RENO, Nev. -- Chris Stroud ended more than a decade of futility on the PGA Tour with two of the most important shots of his career.
One was a 5-wood to 5 feet on the final hole of the Barracuda Championship that got him into a playoff. The other was a 5-iron to 12 feet on the par-5 18th hole that made him a PGA Tour winner for the first time in 11 years and 289 tournaments.
"Eleven years I've waited for that," Stroud said when he was introduced as a tour winner. "So it's a dream come true."
Not even in the picture for so much of the final round, Stroud rallied over the final six holes at Montreaux Golf and Country Club with three birdies and an eagle to get into a three-man playoff. He won with a two-putt birdie on the second extra hole.
The victory sends Stroud to the PGA Championship next week, the first of many perks. He also gets a two-year exemption, which is almost as important as playing a major for a 35-year-old who had only conditional status this year.
He also gets into the Tournament of Champions at Kapalua, the start of the new year reserved for PGA Tour winners.
It required a frenetic finish, especially with the modified Stableford format that awards five points for an eagle and two points for a birdie and takes away one point for a bogey and three points for a double bogey or worse.
Stroud picked up 20 points in the final round -- 11 of them on that final stretch -- and got into the playoff with 45-year-old Greg Owen (making his 264th start on the PGA Tour without a victory) and PGA Tour rookie Richy Werenski.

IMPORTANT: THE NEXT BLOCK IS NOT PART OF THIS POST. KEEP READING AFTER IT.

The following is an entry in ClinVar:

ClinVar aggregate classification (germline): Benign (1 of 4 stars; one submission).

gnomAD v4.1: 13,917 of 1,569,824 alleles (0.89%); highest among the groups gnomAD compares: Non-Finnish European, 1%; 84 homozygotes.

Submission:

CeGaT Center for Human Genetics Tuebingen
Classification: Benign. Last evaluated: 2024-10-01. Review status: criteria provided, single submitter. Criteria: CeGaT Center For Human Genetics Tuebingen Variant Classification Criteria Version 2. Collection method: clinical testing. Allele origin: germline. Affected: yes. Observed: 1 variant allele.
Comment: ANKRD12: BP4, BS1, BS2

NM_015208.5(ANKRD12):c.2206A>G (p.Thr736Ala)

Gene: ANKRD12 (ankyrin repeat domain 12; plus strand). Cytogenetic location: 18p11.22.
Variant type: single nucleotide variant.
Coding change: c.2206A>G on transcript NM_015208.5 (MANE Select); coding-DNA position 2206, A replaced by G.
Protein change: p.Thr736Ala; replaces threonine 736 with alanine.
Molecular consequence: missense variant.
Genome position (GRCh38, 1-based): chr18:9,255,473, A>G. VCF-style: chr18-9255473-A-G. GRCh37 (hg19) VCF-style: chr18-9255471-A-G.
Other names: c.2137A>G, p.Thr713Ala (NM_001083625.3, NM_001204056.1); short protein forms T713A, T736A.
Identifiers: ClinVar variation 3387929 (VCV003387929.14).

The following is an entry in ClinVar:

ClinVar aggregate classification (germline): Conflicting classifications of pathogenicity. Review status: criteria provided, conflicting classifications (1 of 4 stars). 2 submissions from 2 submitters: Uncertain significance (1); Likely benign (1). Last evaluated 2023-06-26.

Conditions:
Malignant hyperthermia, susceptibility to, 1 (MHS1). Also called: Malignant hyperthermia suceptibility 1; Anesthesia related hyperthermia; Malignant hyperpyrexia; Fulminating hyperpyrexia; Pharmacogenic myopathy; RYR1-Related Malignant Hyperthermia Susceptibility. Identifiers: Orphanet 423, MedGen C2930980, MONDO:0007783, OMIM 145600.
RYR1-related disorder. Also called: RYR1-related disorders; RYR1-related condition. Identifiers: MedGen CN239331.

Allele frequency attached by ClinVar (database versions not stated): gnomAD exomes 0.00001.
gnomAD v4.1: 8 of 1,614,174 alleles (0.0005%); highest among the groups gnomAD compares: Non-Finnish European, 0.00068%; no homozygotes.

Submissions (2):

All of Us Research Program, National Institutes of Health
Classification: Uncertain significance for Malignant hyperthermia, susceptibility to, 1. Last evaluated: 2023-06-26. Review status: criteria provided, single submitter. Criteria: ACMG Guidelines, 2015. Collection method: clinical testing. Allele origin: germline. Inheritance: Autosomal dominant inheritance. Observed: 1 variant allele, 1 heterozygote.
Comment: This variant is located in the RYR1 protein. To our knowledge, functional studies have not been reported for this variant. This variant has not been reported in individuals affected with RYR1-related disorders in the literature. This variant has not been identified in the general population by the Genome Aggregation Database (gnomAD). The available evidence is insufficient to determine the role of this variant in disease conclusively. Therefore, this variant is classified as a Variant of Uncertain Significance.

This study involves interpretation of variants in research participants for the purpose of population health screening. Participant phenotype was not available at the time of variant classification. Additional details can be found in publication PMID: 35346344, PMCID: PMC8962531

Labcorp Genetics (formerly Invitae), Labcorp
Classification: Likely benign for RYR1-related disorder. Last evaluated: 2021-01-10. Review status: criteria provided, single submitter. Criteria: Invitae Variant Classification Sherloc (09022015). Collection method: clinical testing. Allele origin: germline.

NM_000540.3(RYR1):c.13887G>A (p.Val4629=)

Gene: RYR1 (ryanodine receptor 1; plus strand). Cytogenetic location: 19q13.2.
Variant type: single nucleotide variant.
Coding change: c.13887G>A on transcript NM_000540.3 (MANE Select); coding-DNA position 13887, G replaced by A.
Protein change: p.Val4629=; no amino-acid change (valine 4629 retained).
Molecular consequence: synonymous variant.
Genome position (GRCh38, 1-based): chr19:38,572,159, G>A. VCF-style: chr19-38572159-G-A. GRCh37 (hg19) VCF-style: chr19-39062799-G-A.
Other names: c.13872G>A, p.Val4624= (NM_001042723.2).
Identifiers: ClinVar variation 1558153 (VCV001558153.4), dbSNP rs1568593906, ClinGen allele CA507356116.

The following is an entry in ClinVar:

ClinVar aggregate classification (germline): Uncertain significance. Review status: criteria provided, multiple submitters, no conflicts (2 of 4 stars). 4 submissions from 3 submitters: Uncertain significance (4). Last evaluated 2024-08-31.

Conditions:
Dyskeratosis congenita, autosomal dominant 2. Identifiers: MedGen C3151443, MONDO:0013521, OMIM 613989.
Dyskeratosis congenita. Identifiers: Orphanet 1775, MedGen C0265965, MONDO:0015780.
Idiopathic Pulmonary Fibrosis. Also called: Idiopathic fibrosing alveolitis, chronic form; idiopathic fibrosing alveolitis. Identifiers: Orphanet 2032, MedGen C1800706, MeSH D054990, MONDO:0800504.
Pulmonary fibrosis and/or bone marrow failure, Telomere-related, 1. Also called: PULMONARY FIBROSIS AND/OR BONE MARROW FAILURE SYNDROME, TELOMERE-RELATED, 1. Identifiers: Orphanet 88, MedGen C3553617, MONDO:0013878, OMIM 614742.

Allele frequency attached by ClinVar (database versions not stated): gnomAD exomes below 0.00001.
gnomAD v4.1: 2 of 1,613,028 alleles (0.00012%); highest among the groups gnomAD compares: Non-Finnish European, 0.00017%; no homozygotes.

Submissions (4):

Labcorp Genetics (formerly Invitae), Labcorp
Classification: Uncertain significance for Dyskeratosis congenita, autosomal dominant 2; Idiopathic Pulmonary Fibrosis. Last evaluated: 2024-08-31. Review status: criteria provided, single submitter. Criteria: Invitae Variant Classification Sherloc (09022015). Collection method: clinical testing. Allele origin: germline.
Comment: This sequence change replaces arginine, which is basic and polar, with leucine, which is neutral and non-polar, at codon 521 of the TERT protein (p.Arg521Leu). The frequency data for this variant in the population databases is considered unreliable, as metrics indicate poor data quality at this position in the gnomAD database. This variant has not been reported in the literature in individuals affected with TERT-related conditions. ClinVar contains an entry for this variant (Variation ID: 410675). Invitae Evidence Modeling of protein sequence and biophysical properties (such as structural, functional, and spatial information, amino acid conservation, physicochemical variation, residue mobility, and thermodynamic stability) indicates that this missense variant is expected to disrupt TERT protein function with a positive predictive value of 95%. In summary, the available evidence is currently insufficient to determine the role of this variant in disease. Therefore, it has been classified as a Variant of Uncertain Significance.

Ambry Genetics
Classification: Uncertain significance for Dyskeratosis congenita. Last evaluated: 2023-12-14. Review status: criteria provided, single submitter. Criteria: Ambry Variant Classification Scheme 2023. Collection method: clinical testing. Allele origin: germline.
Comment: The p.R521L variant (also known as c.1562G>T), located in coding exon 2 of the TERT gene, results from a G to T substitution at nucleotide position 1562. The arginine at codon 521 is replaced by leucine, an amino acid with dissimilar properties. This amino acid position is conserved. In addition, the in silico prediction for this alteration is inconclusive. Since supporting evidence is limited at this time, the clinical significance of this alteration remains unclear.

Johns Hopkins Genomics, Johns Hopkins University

Owen drove into the water on the 17th hole and made bogey, only to bounce back with a 7-foot birdie putt on the 18th to join the playoff. Werenski also was clutch, making an 8-foot birdie putt on the last hole.
Owen caught a bad lie in the bunker on the 18th hole in the playoff, bladed it out to 45 feet and missed his birdie putt. He was eliminated when Stroud two-putted from 25 feet for birdie and Werenski calmly rolled in an 8-foot birdie putt.
"Disappointed," Owen said. "This time of my career, you don't get many more chances."
Returning to the 18th hole, Stroud hit 5-iron to 12 feet. Werenski went long, chipped to 25 feet and missed the birdie putt.
"I gave him a hug and said congratulations, and he said, 'Just take it easy. It will come to you.' And I don't think he even realized how important that was for me," Stroud said. "I took a back seat. I didn't push so much to try to win a golf tournament. I just did the best I could to prepare and to show up every week ready to play. And it just came to me."